But who controls this new display area? Is it owned by you, the content creator? Is it owned by the online service providers, the Googles and the Yahoos? Or is it owned by the traditional companies who distributed the physical originals? Ultimately it will be all three— in a complicated revenue sharing agreement. Since Reprise Records distributes Green Day, and is owned by Warner Music Group, Warner Brothers might want to show some of their other media properties. If a big movie release is pending, WB could choose to convert all their augmented reality property to movie posters. Flickr’s serving software and augmented reality presentation layer would need to be updated, and you would need to click a checkbox allowing WB to present action movies. Now, instead of an old concert poster, there’s a promotion for the new Sherlock Holmes movie. You would be paid by the view, and even more by the click. Or something like that.


And what about three-dimensional objects? In both pictures and videos, the augmented reality marker can calculate perspective, and therefore embedded 3D objects into a scene. But they need a bit more space. Ideally, the software would look for a smooth, uniform colour and expand the mask beyond the borders of the original poster. In this case the expanded ad field takes over the entire wall. Now there’s a lot more space to insert a realistic object into the scene.


The next trick is to match the lighting. In this example, an IKEA shelf (complete with books and magazines) is embedded in place of the band poster. IKEA would have to pay Warner Brothers (both of which pay flickr, of course, who hopefully then pays you!) for the right to advertise these shelves to your audience.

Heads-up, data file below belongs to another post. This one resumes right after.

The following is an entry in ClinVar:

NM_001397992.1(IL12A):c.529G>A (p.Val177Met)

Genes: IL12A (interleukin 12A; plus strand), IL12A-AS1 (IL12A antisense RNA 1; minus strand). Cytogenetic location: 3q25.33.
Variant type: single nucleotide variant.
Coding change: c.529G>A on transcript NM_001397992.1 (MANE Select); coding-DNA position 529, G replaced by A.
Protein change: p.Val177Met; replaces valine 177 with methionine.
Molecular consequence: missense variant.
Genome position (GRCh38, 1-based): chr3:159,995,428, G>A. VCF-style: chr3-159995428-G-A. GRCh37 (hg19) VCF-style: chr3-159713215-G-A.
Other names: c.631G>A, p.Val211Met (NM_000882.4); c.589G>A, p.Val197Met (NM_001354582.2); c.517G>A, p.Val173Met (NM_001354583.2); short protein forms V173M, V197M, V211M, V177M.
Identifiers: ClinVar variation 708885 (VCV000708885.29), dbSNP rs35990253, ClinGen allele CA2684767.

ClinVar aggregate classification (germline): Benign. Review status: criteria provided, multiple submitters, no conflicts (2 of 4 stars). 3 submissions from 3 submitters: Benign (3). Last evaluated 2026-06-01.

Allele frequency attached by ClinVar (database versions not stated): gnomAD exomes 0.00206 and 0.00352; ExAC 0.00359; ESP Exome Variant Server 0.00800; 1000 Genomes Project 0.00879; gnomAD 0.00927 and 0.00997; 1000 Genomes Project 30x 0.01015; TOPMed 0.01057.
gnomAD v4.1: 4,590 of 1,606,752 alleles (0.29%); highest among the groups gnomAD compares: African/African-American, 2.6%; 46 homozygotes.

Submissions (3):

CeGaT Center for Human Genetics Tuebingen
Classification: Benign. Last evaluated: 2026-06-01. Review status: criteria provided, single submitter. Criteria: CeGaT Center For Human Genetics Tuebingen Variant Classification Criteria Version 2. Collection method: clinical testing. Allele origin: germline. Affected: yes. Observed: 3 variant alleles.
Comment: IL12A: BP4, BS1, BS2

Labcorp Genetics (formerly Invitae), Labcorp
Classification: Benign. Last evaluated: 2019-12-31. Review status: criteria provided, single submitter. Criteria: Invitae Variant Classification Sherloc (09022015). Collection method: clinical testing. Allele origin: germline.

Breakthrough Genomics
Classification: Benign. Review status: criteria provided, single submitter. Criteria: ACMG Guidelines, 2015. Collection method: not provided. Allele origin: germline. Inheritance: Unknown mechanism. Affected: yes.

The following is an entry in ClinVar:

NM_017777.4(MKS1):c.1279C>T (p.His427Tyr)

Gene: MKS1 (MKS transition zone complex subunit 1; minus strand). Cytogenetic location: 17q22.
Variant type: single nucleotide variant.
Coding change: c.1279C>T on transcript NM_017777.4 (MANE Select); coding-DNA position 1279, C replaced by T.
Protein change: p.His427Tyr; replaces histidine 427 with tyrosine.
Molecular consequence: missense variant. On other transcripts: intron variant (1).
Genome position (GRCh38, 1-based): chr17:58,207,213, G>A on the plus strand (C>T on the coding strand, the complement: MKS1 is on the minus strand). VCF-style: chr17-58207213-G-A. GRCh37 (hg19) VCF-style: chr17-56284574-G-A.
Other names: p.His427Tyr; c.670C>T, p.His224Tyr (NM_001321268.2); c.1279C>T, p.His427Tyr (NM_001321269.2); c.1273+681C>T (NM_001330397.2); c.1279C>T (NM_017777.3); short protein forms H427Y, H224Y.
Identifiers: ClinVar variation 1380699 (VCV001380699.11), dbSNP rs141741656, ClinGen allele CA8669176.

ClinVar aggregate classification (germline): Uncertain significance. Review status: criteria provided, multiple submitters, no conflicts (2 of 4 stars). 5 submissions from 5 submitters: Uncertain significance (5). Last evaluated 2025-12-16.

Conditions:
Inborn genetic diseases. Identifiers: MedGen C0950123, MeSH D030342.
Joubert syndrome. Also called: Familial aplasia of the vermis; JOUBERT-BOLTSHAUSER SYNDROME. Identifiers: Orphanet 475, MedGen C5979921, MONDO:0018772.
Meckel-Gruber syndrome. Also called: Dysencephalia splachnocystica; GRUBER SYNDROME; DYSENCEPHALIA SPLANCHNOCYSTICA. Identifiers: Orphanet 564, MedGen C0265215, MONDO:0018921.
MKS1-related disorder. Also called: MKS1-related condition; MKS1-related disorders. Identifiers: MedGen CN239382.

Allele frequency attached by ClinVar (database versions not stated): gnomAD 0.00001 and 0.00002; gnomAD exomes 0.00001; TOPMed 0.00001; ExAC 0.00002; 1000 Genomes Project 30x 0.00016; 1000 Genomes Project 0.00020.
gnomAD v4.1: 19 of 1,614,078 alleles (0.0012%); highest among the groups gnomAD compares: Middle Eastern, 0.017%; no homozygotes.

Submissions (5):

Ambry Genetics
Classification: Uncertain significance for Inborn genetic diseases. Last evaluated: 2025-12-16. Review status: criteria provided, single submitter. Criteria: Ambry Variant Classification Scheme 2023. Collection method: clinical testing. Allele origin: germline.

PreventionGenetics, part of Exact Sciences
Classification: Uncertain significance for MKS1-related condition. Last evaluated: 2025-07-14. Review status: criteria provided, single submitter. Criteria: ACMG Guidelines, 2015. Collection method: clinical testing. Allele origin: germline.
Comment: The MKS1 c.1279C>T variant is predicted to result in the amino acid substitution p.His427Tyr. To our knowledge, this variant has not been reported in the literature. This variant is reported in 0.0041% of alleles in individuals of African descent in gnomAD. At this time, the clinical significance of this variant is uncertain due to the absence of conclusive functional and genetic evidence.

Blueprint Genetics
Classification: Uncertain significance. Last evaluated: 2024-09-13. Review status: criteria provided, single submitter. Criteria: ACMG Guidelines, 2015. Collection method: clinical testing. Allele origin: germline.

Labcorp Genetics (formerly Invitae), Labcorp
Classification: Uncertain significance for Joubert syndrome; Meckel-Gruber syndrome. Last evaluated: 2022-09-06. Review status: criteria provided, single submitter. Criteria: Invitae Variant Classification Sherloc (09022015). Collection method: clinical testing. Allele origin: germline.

Rolling over the shelf results in catalogue information being displayed. Clicking could then pause the video, but allow you to inspect the shelf in three dimensions, including zooming in for more detail. (I don’t know why you’d want to zoom into the details of an IKEA shelf, but it was a conveniant example.)


Companies will need to encourage users to display or capture these augmented reality markers in their pictures and videos. Revenue sharing and giving the users some control over what is displayed would go a long way. Imagine an Augmented Adsense of sorts, where you could set parameters over what type of images are embedded, and track how much you earn.


Then you could choose and change the poster you wanted to have hanging on the wall behind you, without leaving your chair, and get paid to do it.

Augmented Reality Markers will find their way onto T-shirts, changing the way we see concert footage. They will find their way on to cars and buses, changing the way we see streaming traffic camera feeds. They will find their way onto the logo-dotted backdrops of red carpet galas, so that photo-opps of celebrities become even richer marketing opportunities. They will find their way onto signage at popular vacation destinations so your family travel photos become ads for future vacationers…

The possibilities are endless, but the plausibility is up to you. Do you look forward to this new potential revenue stream, or are you repulsed by the idea of marketers placing ads deep inside your own creations? Please discuss.

Note: Big thanks to Torley who posted a video on flickr using the Creative Commons license of Attribution and Share Alike, which gave me permission to change it and use it for this post.